Finland leads the way with pilot to raise the profile of open access social science and humanities journals

Mitchell D & Pölönen J (2020). Finland leads the way with pilot to raise the profile of open access social science and humanities journals. Tietolinja, 2020(1). Persistent address:

In February 2019, the Publication Forum of Tieteellisten seurain valtuuskunta (TSV) answered a public call by DOAJ (Directory of Open Access Journals) inviting collaboration from interested parties to increase the number of social science and humanities journals—particularly those in languages other than English—in the Directory.

Picture from the DOAJ workshop

Photo 1. The first DOAJ/TSV workshop took place at the House of Science and Letters in Helsinki, 3rd December 2019. © Janne Pölönen, 2020.

DOAJ and TSV hit it off immediately, entering into a year-long partnership to get more Finnish-language social science and humanities journals into DOAJ. The project started with a list of 160 journals, provided by TSV, which was reviewed for “DOAJ-readiness”. A pilot project was drawn up to help and encourage those journals to submit an application to DOAJ.

The project evolved around a series of dedicated and targeted workshops, both in person and online, where journal representatives are introduced to DOAJ and its criteria. Members of DOAJ and a group of DOAJ-trained Finnish volunteers are present and great care is taken to demonstrate that it is relatively simple to meet the basic DOAJ criteria. With immediate help on hand, workshop participants are encouraged to submit an application then and there.

”The application process went smoothly, but I don’t think the process would have been as smooth without training,” said Kati Kataja (University of Lapland) who started as Editorial Secretary for the journal Janus at the beginning of 2020. With the help of material provided to the participants in advance, it was possible to prepare the website for an application. This left the workshop free for participants to find out about and fill in the more difficult parts of the application form, under guidance.

“For some of the DOAJ criteria, it was unclear whether the journal met them or not, and if not, what should be done differently. We received the necessary answers to these questions at the training event”, said Helena Hirvonen (University of Eastern Finland), the outgoing Editorial Secretary of Janus, and who attended the first workshop, December 2019.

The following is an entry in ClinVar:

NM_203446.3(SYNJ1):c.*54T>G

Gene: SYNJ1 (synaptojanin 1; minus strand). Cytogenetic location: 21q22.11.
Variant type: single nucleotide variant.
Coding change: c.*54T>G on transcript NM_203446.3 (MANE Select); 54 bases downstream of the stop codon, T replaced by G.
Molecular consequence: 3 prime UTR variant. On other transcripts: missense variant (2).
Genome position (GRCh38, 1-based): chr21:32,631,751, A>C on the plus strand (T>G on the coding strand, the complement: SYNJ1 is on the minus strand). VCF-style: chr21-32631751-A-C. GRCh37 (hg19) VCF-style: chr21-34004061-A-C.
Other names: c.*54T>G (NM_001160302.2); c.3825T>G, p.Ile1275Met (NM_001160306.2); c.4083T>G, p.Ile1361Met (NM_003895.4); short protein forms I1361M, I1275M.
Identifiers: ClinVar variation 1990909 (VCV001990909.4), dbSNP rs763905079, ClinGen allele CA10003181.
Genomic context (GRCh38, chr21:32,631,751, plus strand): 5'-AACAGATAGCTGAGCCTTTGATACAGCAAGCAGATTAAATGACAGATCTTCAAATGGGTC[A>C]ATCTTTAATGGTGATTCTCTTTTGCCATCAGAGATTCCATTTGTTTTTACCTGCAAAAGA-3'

In the case of Janus, no major corrections to the policies or website were needed and any required changes were small and easy to manage, according to Hirvonen and Kataja. “We had decided that the application form would be filled out and sent in the same sitting – otherwise it would hang. This was done and it bore fruit,” Kataja rejoices.

Judith Barnsby, Senior Managing Editor at DOAJ and one of the project team members, said: “This hands-on approach really makes a difference. Having the chance to work with and talk to journal editors when they are submitting applications has allowed us to answer their questions, leading to better applications with a higher chance of acceptance.”

Despite the project being paused temporarily due to COVID-19, virtual one-on-one help is still offered by the volunteers to interested journals as well as more workshops planned for later this year.

Early indications show that the pilot project is having an effect but there is some way to go before the full effect is known. From Finland, 9 new applications have been submitted since December, and 6 have been accepted so far. Also, the collaborative approach between TSV and DOAJ is proving to be a winning formula: DOAJ has received enquiries for similar projects from Canada, Denmark, France, Japan, Norway, and Sweden!

Contact information for the authors

Dom Mitchell, Operations Manager
Directory of Open Access Journals (DOAJ)
dom [at]

Janne Pölönen, Head of Planning
Federation of Finnish Learned Societies
janne.polonen [at]

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